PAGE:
Make moving much easier
It should come as no surprise that spring kicks off one of the busiest times of year in the housing market. Warm weather makes it more comfortable to see and display homes, leading to more listings and open houses.
According to the U.S. Census Bureau, the average person in the United States changes residences more than 11 times in his or her lifetime. With each move, the process of moving may become more familiar. But even the most practiced nomad can find moving to be an overwhelming experience.
Those on the cusp of moving and nervous about packing up and leaving can employ a few tricks to make moving much easier.
Research areas carefully. Buyers are advised to do their research when seeking new towns or cities to call home. There are many factors to consider, including school district ratings, proximity to shopping, distance from work/commute times, availability of transportation, climate, and crime ratings.
Before falling in love with a particular home, potential buyers can visit the area in which the home is located during a typical weekday to get a feel for the atmosphere. Check out shopping centers, observe the residents and drive by the schools and businesses. This can help paint an accurate picture that may or may not differ from that depicted in the real estate listing.
Stack the deck. Working with qualified professionals who have gone through the moving process before can make for easier work for buyers and sellers. Ask for recommendations regarding real estate companies, real estate attorneys, home inspectors, insurance agents, and all of the other people who will assist with buying, selling and moving. Carefully vet these professionals, relying on third-party reviews as well as any information provided by the Better Business Bureau.
Secure temporary storage. It can help to put some belongings into a storage center prior to moving, and then gradually take items from the storage unit to your new home. This will free up space to make repairs to your new home and give you time to figure out decorating schemes while ensuring clutter won’t get in the way of renovation projects. New homeowners also can take their time sorting through boxes and getting rid of items they may not need in their new homes.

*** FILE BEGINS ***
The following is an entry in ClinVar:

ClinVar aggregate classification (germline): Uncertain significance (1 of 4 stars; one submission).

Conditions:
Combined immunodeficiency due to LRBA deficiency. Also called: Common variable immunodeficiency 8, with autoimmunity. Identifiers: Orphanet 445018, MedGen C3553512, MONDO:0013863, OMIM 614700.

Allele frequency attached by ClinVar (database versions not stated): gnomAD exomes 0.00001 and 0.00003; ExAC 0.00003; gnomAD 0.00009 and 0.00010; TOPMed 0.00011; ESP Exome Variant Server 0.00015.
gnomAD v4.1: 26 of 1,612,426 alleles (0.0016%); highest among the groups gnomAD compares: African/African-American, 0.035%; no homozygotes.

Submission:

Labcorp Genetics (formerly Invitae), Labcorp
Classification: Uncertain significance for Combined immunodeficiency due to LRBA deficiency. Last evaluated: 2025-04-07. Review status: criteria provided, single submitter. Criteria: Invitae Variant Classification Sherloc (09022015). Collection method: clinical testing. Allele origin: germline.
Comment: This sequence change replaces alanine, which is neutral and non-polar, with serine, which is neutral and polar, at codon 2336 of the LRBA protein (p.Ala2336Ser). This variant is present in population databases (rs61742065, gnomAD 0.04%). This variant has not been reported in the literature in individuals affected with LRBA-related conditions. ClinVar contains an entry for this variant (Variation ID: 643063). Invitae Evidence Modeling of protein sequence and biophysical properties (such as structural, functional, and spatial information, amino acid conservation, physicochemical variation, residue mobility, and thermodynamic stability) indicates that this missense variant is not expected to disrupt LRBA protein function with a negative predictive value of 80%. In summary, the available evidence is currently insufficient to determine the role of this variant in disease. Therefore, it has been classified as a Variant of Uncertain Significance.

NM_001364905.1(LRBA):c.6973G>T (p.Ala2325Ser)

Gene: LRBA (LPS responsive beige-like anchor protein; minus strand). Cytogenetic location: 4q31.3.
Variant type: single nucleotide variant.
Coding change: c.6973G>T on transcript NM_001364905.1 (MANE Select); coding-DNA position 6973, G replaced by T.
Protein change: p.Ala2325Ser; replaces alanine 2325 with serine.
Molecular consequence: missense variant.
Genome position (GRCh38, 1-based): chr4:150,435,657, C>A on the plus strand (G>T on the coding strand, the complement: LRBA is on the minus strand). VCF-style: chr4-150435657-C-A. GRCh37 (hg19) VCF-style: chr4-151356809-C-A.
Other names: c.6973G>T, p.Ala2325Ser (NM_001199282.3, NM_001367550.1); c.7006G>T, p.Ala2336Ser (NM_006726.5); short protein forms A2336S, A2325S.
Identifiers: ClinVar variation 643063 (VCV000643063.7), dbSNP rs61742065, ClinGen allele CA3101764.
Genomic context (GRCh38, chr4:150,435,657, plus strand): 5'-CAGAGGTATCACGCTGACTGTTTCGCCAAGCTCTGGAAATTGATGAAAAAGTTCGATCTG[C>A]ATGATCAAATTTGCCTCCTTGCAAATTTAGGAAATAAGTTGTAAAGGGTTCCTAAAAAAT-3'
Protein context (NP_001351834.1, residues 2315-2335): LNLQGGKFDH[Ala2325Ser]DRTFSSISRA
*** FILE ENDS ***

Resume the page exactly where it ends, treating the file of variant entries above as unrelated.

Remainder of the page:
Get estimates and verify licensing. The BBB advises consumers to verify all licensing for movers. Solicit at least three in-home estimates and get those figures in writing. Confirm insurance coverage for the company chosen, and be sure to have all agreed upon information spelled out explicitly in a written contract. Red flags to consider include movers who don’t make on-site inspections for estimates and those who demand payment in advance before the move.
Have a first-week survival kit. New homeowners can pick up takeout restaurant menus and premade grocery store meals. In addition, stock up on staples such as paper plates, toilet tissue, light bulbs, and cleaning supplies in advance of the move so you won’t have to unpack everything at mealtime or when you want to clean after arriving at your new home.